For your vendors, you need to ask them how they are verifying the output of any Generative AI used for creating code that is then put into production. You likely already ask them about their code review process and whether they follow OWASP Top 10. If not, now is a good time to add that to your vendor questionnaire.
- The Legality Problem. The Copyright Office, so far, has determined that an output by A.I. is not copyrightable. So, if you are allowing the use of Generative AI, your policy should include a provision about this important topic. There are a couple of examples I can give about why this is important. If the company is subject to a transaction, such as M&A or a financing, and the due diligence discovers that your code is not copyrightable, then you may suffer a loss to the value of the business or worse (assuming the code is an important part of the consideration). Another problem would be that someone else might sue your company for copyright infringement of their work that was the output you used. Again, this is only a problem if you decide to allow the use of Generative AI in your policy, but if you do, you may want to consider prohibiting the use of output for commercial purposes.
For your vendors, you have already asked if they have a Generative AI policy, which is most important to assess this risk. I think the biggest risk your vendors pose to you here is if you have asked them to do work for you that uses Generative AI and you need ownership to those deliverables. Likely, this is a contract requirement over a vendor due diligence question.
In putting together your policy, there are opportunities here for providing examples, FAQs and checks and balances. For example, if you permit the use of Generative AI in your business, perhaps you have a carve-out where confidential information may be used as input if the corresponding Generative AI license terms assert that the data is not used. Or maybe you determine that, for example, you trust Microsoft and you have read their terms, so they are the exception to the rule (I am not expressing an opinion here).
A tangent to this confidentiality problem is also the security issue. OpenAI relies on open source code, which caused them to already suffer a security incident. Therefore, you may want to ask your vendors which Generative AI providers are permitted. A note about that is that most companies rely on open source software these days so while that incident was bad, it is not uncommon. It is their response that matters and, as you can see, they did show that they have an incident response process, which is likely already a question on your security questionnaire. Course, adding questions about the use of open source and how the code is checked makes a lot of sense given this incident.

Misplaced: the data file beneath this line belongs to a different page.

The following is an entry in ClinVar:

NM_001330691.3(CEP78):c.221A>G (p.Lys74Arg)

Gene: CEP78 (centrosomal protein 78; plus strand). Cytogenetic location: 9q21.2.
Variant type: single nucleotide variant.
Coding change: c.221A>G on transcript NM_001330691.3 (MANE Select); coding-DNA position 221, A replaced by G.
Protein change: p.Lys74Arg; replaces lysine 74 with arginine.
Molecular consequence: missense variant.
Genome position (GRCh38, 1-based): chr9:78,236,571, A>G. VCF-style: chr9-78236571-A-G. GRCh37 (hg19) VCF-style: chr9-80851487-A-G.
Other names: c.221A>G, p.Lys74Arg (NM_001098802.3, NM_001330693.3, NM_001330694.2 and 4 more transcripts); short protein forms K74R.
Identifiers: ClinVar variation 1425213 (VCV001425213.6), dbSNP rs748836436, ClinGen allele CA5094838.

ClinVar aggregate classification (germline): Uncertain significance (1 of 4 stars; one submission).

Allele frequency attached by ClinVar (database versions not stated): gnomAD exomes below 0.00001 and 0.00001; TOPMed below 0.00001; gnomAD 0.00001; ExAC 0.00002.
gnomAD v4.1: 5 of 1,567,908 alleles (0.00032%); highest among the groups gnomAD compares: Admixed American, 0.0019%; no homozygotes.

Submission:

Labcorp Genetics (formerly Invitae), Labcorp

Maybe they used ChatGPT ;)
Finally, all policies have a consequences provision. Typically, it allows the company to warn or even fire the employee. I would submit that that is harsh in this context and to think outside the box. For example, if an employee inputs confidential information into ChatGPT, let them know about OpenAI’s opt out process so they can fix it. Or, if you want to check how much of the output is generated by the AI for purposes of copyright protection, check out GPTZero.me. I always think empowering employees is better than scaring them.
My parting words are to keep in mind that, as with any new technology, we want to keep these policies short, concise, easy to read and not too scary that they stymie innovation.
I, for one, love ChatGPT and we are leveraging the technology at ClearOPS. Wouldn’t it make security questionnaires and vendor management, dare I say, fun?
You’re the best,
P.S. ClearOPS is a tech startup company on a mission to bridge the gap between privacy and security empowering all businesses to build responsibly. We are intent on building an ethical A.I. company. If you support our mission, please subscribe and share.